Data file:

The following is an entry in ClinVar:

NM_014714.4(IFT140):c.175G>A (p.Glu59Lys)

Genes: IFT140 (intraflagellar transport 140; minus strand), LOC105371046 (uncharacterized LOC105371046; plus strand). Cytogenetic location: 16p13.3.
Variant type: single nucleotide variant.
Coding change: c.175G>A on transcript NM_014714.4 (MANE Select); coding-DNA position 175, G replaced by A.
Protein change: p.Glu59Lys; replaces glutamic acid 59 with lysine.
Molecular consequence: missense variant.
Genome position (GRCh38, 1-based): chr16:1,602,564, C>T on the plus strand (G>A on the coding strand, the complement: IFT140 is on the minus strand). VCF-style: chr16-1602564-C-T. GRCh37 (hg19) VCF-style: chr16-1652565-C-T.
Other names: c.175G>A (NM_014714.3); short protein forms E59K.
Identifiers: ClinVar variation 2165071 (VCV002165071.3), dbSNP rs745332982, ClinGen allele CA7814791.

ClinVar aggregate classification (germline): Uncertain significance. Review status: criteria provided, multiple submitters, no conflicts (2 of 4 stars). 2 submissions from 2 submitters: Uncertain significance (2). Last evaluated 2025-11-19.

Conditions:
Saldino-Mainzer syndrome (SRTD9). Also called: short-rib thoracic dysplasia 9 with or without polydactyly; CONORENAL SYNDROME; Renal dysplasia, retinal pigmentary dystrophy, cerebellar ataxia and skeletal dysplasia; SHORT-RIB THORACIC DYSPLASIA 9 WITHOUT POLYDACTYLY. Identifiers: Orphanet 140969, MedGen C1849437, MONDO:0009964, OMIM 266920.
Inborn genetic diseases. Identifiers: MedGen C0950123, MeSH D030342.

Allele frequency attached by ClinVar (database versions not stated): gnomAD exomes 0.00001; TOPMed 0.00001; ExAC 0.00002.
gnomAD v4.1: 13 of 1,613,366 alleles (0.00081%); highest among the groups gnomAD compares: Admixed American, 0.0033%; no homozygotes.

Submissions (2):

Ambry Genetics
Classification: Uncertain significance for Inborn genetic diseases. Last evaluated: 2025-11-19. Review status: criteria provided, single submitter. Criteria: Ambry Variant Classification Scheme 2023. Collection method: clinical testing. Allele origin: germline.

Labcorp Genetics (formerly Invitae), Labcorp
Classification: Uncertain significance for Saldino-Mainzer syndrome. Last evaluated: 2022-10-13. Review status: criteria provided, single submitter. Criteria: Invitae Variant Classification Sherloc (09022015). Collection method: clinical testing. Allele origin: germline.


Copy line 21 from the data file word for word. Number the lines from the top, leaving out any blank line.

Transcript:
Classification: Uncertain significance for Saldino-Mainzer syndrome. Last evaluated: 2022-10-13. Review status: criteria provided, single submitter. Criteria: Invitae Variant Classification Sherloc (09022015). Collection method: clinical testing. Allele origin: germline.